Caroline Lucas tells anti-Brexit rally: 'we must be different to win'

Damien Gayle
Caroline Lucas speaking during the anti-Brexit demonstration in London. Photograph: AFP/Getty

Caroline Lucas, Vince Cable and David Lammy were among the speakers that argued the case for Britain to remain in the EU at a rally in London, after an estimated 100,000 people marched to Parliament Square calling for a “People’s Vote” on the final Brexit deal.

Lucas, the Green party’s only MP, said a new political consensus needed to be built around the campaign to remain in the European Union.

“We can’t afford to be defenders of the establishment, of some kind of vapid centrism that has failed in the past and will fail again,” she said.

“Our campaign must be radical, it must be young, it must be diverse; it must listen to people, empower them and create reasons for hope; it mustn’t simply make economic threats and call those who threatened to leave ‘stupid’. We must be different to win and we have to win.”

On freedom of movement, she said that it was a “precious gift to be able to travel, work, study and live and love in 27 countries”.

“We should be celebrating freedom of movement, not apologising for it,” she said.

Cable, the leader of the Liberal Democrats, accused the older generation of betraying Britain’s young people. “The damage has been done, and it’s been done to the prospects of the younger generation who have been shafted by the older Brexiteers, and it’s our job to fight for them,” he said.

“I’m here on behalf of my party, but I want to work with people across the board, from other parties who are here today, to make this a truly national effort.”

Lammy, Labour’s MP for Tottenham, pointed to the “hostile environment” immigration policies of the Conservative government as an example of the racist agenda that Brexit has fed.

“We remember the Windrush generation as we celebrate 70 years of multiculturalism in this country, people that came after the second world war and gave so much, but took so little,” he said.

“And we’ve noticed with this hostile environment the increasing tone and rhetoric about difference in this country, the rising tide of hate crime; and all of you say: ‘No, that is not the future that we want for this country.’”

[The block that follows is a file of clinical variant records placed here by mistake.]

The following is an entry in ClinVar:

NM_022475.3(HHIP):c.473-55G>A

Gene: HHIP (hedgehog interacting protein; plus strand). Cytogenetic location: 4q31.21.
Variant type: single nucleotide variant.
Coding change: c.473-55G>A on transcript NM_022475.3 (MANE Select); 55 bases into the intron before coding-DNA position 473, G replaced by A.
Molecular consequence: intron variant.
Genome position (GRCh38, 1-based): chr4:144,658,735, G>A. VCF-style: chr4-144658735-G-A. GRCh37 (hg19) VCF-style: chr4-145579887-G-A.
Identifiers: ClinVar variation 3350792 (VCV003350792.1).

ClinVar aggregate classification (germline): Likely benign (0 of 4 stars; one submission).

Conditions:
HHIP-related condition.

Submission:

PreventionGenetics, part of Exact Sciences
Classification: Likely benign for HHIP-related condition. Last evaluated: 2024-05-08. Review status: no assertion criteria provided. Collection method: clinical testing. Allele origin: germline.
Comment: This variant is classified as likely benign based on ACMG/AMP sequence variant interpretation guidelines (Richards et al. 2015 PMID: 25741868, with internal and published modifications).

The rally took place at the end of a march from Pall Mall behind a banner proclaiming: “We demand a vote on the final Brexit deal.” At its outset, the politicians and public figures who led it took to the stage, prompting crowds to break into a spontaneous chant of “Where’s Jeremy Corbyn?” Some Twitter users pointed out that the Labour leader was in Jordan, visiting Palestinian refugee camps.

Speaking from the stage, Kieran Donovan, a courier driver who took Jacob Rees-Mogg to task on an LBC phone-in on post-EU trade, launched a campaign for a petition on a second EU vote.

He said: “The time has come for people, not just politicians, to find their voice and make it heard. My business and my livelihood are at risk from decisions taken in Westminster.”

Neil Carmichael, the former Conservative MP for Stroud, stood with his daughter Rebecca in the crowd, both brandishing “Tories for Remain” placards. He warned that Brexit could finish his party.

“The Conservative party should note that the last two times it challenged foreign trade, over the Corn Laws and the imperial preference, it locked itself out of significant power for two decades each time. This time may be as risky.”